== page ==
Networking is one of the most powerful things you can do to fast-forward your career. However, the idea of reaching out to strangers doesn’t always come naturally.
But we really shouldn’t have anything to fear from it, it’s simply about making connections – and you’ll probably find you’re already networking without even knowing it.
If you’ve ever recommended a friend’s business or skills to another friend, you’ll understand the power of networking. The idea’s simple: people prefer to do business with people they know rather than with total strangers.
Even if the person in question isn’t actually someone you know directly but so and sos brother’s friend who they went to primary school with, there’s an inherent sense of trust about these connections that you can’t get with strangers. Done well, networking can lead to new business or insider knowledge that could really help you in your job.
The tools of the trade
Industry conferences, workshops and events are the major tools of the trade that will lead you directly to the people you want to know. Networking events are well worth investing your time in, but remember that you can network anywhere and with anyone.
Don’t just limit yourself to those in your sector, connections breed connections so you never know where a chance meeting will lead. Network in the office canteen, with the lady standing next to you at your weekly gym class or with the guy sat by you on the plane: chatting with strangers often turns to talking about what you do, and you never know what may come of a simple conversation about the weather.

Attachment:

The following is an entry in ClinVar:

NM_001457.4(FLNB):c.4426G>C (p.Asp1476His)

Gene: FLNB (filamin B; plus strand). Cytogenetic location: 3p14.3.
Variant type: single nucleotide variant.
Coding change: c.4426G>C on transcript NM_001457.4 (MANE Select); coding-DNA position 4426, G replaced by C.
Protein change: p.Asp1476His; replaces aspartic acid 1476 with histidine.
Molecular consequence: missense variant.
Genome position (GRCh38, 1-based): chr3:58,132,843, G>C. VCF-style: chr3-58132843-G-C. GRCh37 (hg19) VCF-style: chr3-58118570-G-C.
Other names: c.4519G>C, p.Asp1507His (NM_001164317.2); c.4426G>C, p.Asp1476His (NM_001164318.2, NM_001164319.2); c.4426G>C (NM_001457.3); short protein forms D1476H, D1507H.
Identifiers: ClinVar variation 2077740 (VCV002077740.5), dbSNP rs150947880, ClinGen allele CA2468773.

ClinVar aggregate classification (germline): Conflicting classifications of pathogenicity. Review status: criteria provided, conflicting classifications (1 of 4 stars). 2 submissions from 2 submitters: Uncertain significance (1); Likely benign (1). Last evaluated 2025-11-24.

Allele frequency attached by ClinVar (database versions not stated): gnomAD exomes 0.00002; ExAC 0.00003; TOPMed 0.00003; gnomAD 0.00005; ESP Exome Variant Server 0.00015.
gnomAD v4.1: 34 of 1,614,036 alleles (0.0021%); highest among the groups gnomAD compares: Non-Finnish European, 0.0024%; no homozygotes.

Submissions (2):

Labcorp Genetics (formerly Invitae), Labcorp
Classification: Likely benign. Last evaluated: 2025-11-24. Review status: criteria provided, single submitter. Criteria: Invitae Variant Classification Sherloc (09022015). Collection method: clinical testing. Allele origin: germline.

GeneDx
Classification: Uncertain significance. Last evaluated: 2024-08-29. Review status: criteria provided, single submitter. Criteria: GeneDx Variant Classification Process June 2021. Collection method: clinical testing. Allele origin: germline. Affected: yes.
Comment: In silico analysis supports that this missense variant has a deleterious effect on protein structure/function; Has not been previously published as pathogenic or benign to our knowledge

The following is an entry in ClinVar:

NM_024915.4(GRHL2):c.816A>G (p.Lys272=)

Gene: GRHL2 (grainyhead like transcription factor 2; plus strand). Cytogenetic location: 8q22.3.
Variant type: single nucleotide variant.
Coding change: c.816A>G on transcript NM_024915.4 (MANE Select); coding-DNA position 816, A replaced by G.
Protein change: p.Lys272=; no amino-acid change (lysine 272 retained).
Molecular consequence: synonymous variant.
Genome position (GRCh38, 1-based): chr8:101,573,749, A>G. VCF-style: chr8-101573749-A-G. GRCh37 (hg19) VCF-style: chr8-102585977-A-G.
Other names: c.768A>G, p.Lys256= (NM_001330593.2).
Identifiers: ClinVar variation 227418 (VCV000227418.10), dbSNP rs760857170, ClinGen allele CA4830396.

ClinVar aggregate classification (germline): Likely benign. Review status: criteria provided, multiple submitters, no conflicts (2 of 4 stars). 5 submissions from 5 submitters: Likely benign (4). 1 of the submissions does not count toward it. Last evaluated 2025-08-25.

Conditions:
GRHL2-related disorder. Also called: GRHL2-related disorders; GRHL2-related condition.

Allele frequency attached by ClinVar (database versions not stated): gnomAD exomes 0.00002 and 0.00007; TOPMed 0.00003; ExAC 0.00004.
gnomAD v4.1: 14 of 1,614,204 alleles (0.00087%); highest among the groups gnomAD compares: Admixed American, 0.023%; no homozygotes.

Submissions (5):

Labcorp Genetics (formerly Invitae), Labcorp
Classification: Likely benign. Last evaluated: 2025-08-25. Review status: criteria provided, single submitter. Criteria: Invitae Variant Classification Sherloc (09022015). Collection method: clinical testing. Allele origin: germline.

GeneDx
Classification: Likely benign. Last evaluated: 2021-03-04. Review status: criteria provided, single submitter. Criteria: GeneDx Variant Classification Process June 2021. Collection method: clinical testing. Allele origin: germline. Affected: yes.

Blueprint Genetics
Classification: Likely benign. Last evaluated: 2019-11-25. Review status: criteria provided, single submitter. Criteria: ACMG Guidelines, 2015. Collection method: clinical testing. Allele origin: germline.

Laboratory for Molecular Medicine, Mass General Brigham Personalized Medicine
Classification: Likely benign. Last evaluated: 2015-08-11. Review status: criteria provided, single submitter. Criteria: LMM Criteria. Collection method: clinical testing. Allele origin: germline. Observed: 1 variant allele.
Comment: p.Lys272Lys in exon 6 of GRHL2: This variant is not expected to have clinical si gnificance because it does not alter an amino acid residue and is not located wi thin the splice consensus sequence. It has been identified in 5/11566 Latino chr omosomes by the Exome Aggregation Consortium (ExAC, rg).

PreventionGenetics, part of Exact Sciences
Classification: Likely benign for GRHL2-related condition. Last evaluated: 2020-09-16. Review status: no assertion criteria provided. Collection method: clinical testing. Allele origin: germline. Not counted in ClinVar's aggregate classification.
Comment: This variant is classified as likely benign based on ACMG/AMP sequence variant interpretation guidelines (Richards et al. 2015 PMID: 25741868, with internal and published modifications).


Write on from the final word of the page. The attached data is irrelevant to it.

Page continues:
The internet opens the door to the global community, too, so there’s really no limit to networking opportunities. Nothing beats face-to-face contact, but the ever-expanding number of websites and social media sites are making networking easier than ever. Meetup.com is a useful resource where the online networking world meets the offline world. The idea is to find like-minded people and groups on the website and meet in real life to chat and share ideas.
You've found the contacts, now what?
OK, so you’ve got a few business cards and some email addresses. What next? Maintaining relationships with new contacts is crucial to smart networking. You can’t expect a contact to remember you, or to ask a favour of a guy you met five years ago at a conference. However, if you’ve actively maintained that relationship with regular follow ups – the occasional email, the odd catch up coffee here and there – you’ll probably be friends now, so you can call up a favour when you need to, and vice versa. Make sure you don’t fall at the first hurdle and undo all your hard work after a networking event: follow up initial contacts with an email or if appropriate, an invitation to coffee or lunch.
Remember that networking is a two-way affair, so give back where you can by sharing news you think your contact would be interested in, any business you can throw their way or contacts they may find useful.
Learn to love it
Practice makes perfect when it comes to savvy networking, but if you find the whole thing a bit intimidating, start small. Talk to people in the kitchen while you’re making a cuppa at work. Be more active around the office – attend lunchtime workshops and strike up conversations with people you haven’t met.
When you’ve done the local approach, branch out and attend industry events and workshops, then start to build your online network and get your name known. Smart networking doesn’t have to take up a lot of effort, but with the right approach, it can really take you places.